By Cory Hohs and Steve Rowland
For those of us old enough to remember, in the mid-1970s the phrase “The Information Age” was coined. For the first time in our lives, because of the rolling out of cable television, the Telex machine (precursor to the fax machine), the mobile telephone, and eventually the internet and the affordable personal computer, society no longer had to await the evening news hour to learn of the events of the world—they became available at our fingertips, often as they happened.
Fast forward, in terms of the automotive market, to 1996, when the first OnStar® systems were rolled out in select General Motors consumer vehicles. The population now had the ability to passively interact with vehicle manufacturers and dealers to keep their cars running safely whenever they were behind the wheel.
The question you may be asking at this point is, “Thanks for the history lesson, but what does that have to do with my emergency vehicle?” Simply put, the Information Age has now enveloped the first responder world.
For the past several decades, Fire Apparatus Manufacturers’ Association (FAMA) member companies have been working toward the goal of providing the information necessary to keep emergency vehicles and their systems (powertrain, pumps and governors, foam and CAF systems, and more) running smoothly while in use, using modern electronics. This in-vehicle technology, broadly termed “multiplexing,” provides a network of sensors and controllers wherein the electrical components are controlled and operating and fault information from vehicle systems is received and processed to an easy-to-read display screen, whether in the cab, on the pump panel, or both.
As technology has significantly improved in the past several years and as the younger generations of firefighters and officers have become more comfortable with embracing electronic technology, the next advancement in vehicle electronics is the integration of “telematics” to these already complex and expansive systems.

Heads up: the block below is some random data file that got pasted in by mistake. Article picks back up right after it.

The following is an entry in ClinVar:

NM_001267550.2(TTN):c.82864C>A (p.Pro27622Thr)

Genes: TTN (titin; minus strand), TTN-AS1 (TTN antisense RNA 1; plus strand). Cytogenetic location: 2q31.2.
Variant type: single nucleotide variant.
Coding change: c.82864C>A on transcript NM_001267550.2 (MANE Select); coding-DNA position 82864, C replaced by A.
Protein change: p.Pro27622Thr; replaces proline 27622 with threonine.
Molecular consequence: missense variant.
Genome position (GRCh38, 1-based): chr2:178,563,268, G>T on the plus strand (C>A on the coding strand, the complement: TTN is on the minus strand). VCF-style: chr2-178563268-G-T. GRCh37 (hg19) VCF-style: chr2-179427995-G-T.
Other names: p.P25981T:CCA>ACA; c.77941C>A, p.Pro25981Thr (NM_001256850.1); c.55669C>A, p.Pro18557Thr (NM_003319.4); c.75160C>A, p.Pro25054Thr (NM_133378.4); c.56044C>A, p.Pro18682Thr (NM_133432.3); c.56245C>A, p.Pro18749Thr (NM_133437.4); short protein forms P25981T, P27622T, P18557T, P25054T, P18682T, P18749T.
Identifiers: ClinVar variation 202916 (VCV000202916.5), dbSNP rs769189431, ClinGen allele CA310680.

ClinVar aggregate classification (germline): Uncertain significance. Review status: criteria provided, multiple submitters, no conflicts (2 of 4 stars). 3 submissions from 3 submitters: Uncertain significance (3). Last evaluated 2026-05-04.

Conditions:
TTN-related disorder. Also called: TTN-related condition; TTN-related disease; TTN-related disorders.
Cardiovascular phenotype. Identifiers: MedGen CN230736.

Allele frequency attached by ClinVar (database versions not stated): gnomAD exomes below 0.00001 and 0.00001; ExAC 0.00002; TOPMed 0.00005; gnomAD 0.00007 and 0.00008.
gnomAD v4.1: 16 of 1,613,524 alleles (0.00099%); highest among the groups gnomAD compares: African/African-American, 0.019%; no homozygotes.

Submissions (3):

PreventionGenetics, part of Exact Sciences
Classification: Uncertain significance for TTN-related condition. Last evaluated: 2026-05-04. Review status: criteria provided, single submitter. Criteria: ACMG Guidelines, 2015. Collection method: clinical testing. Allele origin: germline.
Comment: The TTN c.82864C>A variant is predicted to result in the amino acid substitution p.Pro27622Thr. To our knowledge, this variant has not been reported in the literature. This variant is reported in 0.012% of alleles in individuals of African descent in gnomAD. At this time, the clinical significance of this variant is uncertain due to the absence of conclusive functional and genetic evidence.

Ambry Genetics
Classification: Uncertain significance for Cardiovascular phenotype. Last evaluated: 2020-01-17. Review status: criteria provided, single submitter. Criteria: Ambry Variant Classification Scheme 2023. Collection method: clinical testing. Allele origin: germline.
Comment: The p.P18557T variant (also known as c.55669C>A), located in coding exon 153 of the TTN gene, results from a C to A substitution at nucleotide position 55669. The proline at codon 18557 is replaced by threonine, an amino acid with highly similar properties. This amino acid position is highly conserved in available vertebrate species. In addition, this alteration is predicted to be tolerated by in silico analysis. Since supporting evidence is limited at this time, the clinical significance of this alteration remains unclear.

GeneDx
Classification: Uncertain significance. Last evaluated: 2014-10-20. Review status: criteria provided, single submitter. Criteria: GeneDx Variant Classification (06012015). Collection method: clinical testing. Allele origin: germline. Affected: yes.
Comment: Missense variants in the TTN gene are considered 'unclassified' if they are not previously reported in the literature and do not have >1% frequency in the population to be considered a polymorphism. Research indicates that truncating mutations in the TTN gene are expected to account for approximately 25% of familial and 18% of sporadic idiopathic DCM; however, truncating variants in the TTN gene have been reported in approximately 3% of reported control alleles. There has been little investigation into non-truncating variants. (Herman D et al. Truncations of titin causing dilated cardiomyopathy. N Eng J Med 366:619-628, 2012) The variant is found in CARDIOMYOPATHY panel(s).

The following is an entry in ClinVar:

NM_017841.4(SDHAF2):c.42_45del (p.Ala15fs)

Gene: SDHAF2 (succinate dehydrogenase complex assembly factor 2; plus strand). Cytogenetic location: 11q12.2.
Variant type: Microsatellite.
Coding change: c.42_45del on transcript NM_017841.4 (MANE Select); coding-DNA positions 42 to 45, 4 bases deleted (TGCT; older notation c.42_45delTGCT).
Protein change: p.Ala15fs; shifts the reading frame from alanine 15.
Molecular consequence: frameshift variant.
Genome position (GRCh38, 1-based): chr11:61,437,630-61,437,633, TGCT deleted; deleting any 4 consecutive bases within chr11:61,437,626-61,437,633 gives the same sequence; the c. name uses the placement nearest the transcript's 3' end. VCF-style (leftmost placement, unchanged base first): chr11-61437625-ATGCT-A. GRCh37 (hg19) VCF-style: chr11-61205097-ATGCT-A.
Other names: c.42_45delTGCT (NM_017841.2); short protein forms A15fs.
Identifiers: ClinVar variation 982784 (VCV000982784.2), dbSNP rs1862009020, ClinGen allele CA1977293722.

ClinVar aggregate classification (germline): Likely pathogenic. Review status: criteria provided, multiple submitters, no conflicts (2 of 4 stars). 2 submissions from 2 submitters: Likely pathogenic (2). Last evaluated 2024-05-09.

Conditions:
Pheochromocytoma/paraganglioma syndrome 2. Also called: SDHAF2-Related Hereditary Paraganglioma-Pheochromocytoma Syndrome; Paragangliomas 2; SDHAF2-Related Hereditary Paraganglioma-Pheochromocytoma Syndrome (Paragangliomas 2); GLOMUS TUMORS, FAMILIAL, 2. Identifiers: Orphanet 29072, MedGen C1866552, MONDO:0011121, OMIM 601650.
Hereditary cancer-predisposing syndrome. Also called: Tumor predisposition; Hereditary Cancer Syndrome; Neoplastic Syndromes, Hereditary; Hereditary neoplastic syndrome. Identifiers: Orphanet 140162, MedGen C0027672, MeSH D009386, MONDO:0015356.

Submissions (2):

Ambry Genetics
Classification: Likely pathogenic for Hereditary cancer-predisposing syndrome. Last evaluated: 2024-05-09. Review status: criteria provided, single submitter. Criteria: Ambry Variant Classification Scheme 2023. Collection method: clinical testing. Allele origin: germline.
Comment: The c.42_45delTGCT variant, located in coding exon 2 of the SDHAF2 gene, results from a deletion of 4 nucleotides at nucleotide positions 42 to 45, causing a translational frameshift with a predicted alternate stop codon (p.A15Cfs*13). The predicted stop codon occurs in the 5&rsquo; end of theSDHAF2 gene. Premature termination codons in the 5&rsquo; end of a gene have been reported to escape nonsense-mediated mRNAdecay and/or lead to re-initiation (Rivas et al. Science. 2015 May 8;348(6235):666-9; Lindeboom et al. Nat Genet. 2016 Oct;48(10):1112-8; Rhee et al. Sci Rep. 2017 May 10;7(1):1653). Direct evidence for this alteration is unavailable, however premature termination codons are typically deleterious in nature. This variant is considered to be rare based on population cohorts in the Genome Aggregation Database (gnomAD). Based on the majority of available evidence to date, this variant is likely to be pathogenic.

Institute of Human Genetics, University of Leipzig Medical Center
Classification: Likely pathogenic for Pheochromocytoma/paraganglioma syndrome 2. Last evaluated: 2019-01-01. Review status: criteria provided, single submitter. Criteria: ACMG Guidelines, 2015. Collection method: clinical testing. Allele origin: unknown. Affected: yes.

Oddly enough, “telematics” is not defined in Miriam-Webster’s online dictionary. However, a commonly accepted definition is the combining of “telemetry” (electronic data obtained from sensors and controllers and generally transmitted over the air via radio, cellular, or Wi-Fi signals) and “informatics” (information science).
Imagine, if you will, every minute a modern vehicle is operating, whether driving down a road or operating while parked at an emergency scene, thousands of electronic messages are being generated by the components on that vehicle. From engine revolutions per minute and coolant temperatures to pump intake pressures and tank levels to warning light status and seat belt engagement, this data is available for use by the vehicle operator. Now journey farther into your imagination. What if that data were able to be collected, transmitted over the air to a cloud-based information collection system, then processed into actionable items by your department? How would everyone in that department, whether chief, line officer, safety and training, or fleet maintenance, be able to improve outcomes and protect lives and equipment better? The answer is telematics.
Systems are available from several FAMA member companies or offered on the vehicles they manufacture that collect vehicle telemetry and provide access to the data collected through a secure Web site. The extent of the data collected as well as the methods of retrieval may vary, but there are many common benefits.
Engine Diagnostic Trouble Codes: Being able to retrieve and analyze engine fault information before the vehicle even makes its way to the shop can begin the lengthy process of diagnosis and possibly allow parts departments to begin pulling repair components.